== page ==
Standing Tall: Batchlor in front of Martin Luther King Jr. Community Hospital.

Standing Tall: Batchlor in front of Martin Luther King Jr. Community Hospital. Photo by Ringo Chiu.

Elaine Batchlor didn’t set out to win awards when she took on the role of founding chief executive at Martin Luther King Jr. Community Hospital. But after the $300 million South Los Angeles facility opened in 2015, honors began to roll in anyway. The 131-bed private hospital — a LEED Silver certified facility paid for by Los Angeles County, run by a nonprofit foundation and staffed by UCLA physicians — has won technology awards for digital connectivity and for its electronic medical records system. It was also awarded $20 million in grants this year to recruit top doctors to work in its impoverished neighborhood. And in February, Batchlor won a prestigious James Irvine Foundation Leadership Award for delivering quality health care to underserved residents of South L.A. Batchlor and MLKCH’s achievements come in stark contrast to the South L.A. medical facility’s predecessor, Martin Luther King Jr./Drew Medical Center, which was plagued by allegations of preventable patient deaths and mismanagement until it shuttered in 2007. Batchlor, a trained doctor who spent eight years as chief medical officer at L.A. Care Health Plan before joining MLKCH, talked with the Business Journal’s Dana Bartholomew about how far the hospital has come and where it’s going next.

What was the medical care landscape in South Los Angeles when you signed on to oversee development of the new hospital?

South L.A. is a low-income community, medically underserved for decades. When we came on board to open a new hospital, the community had suffered the closure of the old King/Drew Medical Center, an important source of care. So the county set two goals: to open a multispecialty outpatient center and to open a new acute care hospital. The area that we serve is missing about 1,200 physicians. Which means that in addition to missing a lot of primary care and specialists, it’s really missing other health care services like urgent care, retail clinics, skilled nursing facilities. You name it, it doesn’t have it.

Your hospital has won numerous awards for its design and digital services. What was your vision?

Our overarching goal was actually to improve the health of the community. And the hospital was the first phase of that objective. The hospital is a critical source of acute care. It’s an anchor institution for the community that has stimulated economic development. And it was really intended to be the hub in a larger, more integrated system of care to help people stay healthy.

Your emergency department serves a critical role in the Willowbrook neighborhood.  How many patients did you expect to serve when it opened, and how many does it serve now?

Our emergency department was initially designed to serve about 45,000 visits a year. We’re now at over 100,000 visits a year, which makes us one of the busiest emergency departments in the county — busier than some hospitals that are three or four times our size. The volume of patients that we’re seeing is a reflection of the longstanding, unmet need in the community.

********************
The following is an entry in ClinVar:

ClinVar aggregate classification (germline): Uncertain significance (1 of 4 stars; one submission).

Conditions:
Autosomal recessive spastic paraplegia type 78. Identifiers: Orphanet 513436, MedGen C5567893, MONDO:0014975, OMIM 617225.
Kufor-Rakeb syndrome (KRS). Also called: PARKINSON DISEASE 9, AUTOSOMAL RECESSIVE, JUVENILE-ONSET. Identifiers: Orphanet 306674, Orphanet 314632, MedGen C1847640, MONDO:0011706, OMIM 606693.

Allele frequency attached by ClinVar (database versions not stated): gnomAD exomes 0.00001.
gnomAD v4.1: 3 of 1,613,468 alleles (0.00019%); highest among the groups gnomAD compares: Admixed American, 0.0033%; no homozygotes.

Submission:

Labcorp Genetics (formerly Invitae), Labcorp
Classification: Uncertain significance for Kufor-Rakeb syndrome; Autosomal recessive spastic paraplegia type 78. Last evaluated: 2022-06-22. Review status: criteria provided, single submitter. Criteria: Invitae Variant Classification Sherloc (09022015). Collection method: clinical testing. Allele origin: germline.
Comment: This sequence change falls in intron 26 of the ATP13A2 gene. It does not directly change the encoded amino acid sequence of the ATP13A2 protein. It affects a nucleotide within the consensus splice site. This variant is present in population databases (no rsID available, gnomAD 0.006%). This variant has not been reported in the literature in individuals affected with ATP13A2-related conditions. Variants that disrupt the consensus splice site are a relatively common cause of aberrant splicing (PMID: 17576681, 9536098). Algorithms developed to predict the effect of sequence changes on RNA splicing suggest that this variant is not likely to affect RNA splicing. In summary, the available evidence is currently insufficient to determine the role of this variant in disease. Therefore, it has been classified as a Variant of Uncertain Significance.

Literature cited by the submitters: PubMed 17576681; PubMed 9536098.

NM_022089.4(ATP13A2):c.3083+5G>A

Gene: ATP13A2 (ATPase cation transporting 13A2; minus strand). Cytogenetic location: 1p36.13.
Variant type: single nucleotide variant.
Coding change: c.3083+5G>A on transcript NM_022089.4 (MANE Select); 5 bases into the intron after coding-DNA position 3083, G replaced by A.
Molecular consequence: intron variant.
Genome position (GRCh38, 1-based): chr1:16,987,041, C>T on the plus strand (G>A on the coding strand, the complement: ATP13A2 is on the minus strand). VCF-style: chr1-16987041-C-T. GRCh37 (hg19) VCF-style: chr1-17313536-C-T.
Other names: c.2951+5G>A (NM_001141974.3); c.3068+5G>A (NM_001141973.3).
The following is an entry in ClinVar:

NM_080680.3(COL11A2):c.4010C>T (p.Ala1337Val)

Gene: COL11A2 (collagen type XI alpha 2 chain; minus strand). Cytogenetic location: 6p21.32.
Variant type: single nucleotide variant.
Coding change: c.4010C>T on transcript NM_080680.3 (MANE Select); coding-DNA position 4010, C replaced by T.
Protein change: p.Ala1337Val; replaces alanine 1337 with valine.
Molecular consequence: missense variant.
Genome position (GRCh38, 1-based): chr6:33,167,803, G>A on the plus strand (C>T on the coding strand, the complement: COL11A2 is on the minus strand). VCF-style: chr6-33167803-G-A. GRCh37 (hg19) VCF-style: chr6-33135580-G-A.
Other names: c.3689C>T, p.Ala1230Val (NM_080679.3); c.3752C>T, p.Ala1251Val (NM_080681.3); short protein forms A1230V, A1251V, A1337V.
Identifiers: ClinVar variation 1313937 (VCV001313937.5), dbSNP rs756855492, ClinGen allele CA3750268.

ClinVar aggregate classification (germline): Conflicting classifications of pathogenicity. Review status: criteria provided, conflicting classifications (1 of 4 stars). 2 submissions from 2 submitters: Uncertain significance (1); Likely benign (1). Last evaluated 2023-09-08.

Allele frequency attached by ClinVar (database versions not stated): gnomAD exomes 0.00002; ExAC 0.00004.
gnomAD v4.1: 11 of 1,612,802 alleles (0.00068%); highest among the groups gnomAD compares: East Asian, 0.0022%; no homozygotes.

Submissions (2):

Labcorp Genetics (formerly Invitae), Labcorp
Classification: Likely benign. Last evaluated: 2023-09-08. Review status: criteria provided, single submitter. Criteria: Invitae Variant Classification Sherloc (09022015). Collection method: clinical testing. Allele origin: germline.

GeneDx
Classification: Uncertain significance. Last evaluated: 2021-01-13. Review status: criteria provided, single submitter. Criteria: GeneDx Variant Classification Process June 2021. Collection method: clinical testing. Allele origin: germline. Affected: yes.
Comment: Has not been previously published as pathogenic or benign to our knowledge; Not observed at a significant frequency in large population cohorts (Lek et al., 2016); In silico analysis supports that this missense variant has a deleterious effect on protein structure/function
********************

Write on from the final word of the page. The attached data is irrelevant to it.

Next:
What are the economics of a hospital with a large Medi-Cal patient population?  Are you in the black?

There are challenges to running a health care organization in a low-income community that is largely dependent on Medicaid, which amounts to about 70 percent of our patient revenue. We have significant supplemental funding … that comes through the county, the state and the federal government. Our hospital’s open to serve everyone in the community, regardless of their income, their insurance, or their immigration (status). And we are in the black. We have about $300 million a year in revenue, with similar expenses.

Tell us how your hospital came to be a specialist in IT and telemedicine?

We created a vision right from the beginning that would enable us to use information technology to capture patient information, share that information with clinicians, provide alerts to clinicians, share information outside of the hospital. We use … digital scanning for distribution of prescription drugs. That goes directly into the system, but it also maintains patient safety while achieving the highest level of IT use in a hospital. Since we have a deficit of physicians, we made sure the entire hospital was wired for telemedicine. It gives our patients access to the best doctors in the city.

Are there any plans for the old King/Drew? How might MLKCH expand?  

The county is converting the old hospital building into a comprehensive behavioral health center to include psychiatric services, rehab for substance abuse, sobering center. I can’t say much about our possible expansion, but if you look at our emergency department you can see we need more space.

What has been your biggest accomplishment to date? And your biggest challenge?

Second to getting the hospital opened, the team of people I have built here, we have built here. People who come here are very capable, motivated by the mission of the hospital, and by service to the community. It really is a passion for the people who work here, and they illustrate that every day in how they take care of our patients. The biggest challenges are the deficit of health care infrastructure in the community.

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